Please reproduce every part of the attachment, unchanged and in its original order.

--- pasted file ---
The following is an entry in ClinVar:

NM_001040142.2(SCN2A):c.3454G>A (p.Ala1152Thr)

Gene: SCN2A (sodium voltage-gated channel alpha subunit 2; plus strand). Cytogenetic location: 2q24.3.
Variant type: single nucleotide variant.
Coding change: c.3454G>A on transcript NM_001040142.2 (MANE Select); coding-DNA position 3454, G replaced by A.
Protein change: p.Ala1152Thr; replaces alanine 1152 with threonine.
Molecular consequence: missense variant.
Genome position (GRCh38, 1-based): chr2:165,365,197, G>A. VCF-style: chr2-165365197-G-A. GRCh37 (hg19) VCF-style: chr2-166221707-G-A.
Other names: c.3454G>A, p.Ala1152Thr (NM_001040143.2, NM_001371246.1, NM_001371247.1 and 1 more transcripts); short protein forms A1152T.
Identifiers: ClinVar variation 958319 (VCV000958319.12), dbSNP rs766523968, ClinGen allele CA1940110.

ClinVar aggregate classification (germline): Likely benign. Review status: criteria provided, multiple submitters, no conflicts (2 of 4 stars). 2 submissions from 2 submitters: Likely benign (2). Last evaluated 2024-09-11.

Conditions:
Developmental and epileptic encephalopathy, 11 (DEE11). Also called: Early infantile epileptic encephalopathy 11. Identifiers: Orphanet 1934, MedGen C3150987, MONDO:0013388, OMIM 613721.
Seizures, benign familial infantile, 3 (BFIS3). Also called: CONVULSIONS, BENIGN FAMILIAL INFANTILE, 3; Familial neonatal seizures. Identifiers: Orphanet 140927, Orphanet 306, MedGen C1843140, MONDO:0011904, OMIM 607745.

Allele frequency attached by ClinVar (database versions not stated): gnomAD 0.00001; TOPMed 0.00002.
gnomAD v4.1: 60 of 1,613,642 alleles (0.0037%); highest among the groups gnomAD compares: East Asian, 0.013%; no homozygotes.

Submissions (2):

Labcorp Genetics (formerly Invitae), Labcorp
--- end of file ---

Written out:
The following is an entry in ClinVar:

NM_001040142.2(SCN2A):c.3454G>A (p.Ala1152Thr)

Gene: SCN2A (sodium voltage-gated channel alpha subunit 2; plus strand). Cytogenetic location: 2q24.3.
Variant type: single nucleotide variant.
Coding change: c.3454G>A on transcript NM_001040142.2 (MANE Select); coding-DNA position 3454, G replaced by A.
Protein change: p.Ala1152Thr; replaces alanine 1152 with threonine.
Molecular consequence: missense variant.
Genome position (GRCh38, 1-based): chr2:165,365,197, G>A. VCF-style: chr2-165365197-G-A. GRCh37 (hg19) VCF-style: chr2-166221707-G-A.
Other names: c.3454G>A, p.Ala1152Thr (NM_001040143.2, NM_001371246.1, NM_001371247.1 and 1 more transcripts); short protein forms A1152T.
Identifiers: ClinVar variation 958319 (VCV000958319.12), dbSNP rs766523968, ClinGen allele CA1940110.

ClinVar aggregate classification (germline): Likely benign. Review status: criteria provided, multiple submitters, no conflicts (2 of 4 stars). 2 submissions from 2 submitters: Likely benign (2). Last evaluated 2024-09-11.

Conditions:
Developmental and epileptic encephalopathy, 11 (DEE11). Also called: Early infantile epileptic encephalopathy 11. Identifiers: Orphanet 1934, MedGen C3150987, MONDO:0013388, OMIM 613721.
Seizures, benign familial infantile, 3 (BFIS3). Also called: CONVULSIONS, BENIGN FAMILIAL INFANTILE, 3; Familial neonatal seizures. Identifiers: Orphanet 140927, Orphanet 306, MedGen C1843140, MONDO:0011904, OMIM 607745.

Allele frequency attached by ClinVar (database versions not stated): gnomAD 0.00001; TOPMed 0.00002.
gnomAD v4.1: 60 of 1,613,642 alleles (0.0037%); highest among the groups gnomAD compares: East Asian, 0.013%; no homozygotes.

Submissions (2):

Labcorp Genetics (formerly Invitae), Labcorp